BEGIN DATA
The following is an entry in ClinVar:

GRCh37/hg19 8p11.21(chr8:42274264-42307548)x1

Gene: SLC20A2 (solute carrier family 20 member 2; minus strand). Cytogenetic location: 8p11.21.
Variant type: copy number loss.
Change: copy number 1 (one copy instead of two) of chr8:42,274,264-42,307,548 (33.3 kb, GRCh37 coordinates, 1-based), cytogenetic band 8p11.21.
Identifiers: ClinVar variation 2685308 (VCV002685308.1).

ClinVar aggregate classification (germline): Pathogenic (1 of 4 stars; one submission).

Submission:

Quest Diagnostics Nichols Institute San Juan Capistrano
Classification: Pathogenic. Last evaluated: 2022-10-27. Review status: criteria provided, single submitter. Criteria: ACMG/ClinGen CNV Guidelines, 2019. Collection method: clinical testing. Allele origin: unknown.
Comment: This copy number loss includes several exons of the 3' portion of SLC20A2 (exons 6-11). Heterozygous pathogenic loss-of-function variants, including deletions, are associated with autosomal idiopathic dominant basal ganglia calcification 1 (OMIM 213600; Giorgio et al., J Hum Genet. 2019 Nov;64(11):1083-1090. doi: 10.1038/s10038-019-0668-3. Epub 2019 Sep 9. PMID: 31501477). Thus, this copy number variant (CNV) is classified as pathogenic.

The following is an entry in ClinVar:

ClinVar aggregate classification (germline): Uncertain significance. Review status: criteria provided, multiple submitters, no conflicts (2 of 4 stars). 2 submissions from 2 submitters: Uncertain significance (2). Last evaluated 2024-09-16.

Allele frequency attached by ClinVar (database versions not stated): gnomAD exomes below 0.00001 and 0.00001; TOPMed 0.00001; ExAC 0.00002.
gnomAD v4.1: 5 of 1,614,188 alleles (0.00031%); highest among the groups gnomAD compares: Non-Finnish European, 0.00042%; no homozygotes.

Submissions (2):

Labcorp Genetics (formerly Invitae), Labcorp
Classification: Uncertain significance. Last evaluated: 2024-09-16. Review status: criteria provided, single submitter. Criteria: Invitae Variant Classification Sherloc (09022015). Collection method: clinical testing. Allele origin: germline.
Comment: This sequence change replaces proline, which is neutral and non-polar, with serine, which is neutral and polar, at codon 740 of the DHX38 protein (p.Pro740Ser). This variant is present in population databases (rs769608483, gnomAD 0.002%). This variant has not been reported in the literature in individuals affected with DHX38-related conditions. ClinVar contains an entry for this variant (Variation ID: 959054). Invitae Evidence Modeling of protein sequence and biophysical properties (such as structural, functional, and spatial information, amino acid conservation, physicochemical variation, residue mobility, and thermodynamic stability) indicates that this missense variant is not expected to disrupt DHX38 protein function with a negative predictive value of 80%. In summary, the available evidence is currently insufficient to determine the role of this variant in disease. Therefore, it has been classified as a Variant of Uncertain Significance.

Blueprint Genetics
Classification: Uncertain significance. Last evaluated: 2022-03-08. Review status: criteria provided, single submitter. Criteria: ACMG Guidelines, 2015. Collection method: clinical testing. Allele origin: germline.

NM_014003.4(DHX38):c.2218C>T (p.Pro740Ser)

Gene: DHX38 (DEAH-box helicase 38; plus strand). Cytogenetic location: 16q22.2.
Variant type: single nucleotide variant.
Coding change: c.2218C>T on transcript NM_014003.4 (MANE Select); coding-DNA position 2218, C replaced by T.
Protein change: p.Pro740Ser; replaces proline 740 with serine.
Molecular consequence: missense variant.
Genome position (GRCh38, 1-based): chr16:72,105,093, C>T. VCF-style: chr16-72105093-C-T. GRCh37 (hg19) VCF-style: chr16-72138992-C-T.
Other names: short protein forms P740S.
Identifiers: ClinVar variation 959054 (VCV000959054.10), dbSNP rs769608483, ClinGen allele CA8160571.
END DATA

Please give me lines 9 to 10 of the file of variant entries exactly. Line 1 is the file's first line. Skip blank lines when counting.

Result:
Quest Diagnostics Nichols Institute San Juan Capistrano
Classification: Pathogenic. Last evaluated: 2022-10-27. Review status: criteria provided, single submitter. Criteria: ACMG/ClinGen CNV Guidelines, 2019. Collection method: clinical testing. Allele origin: unknown.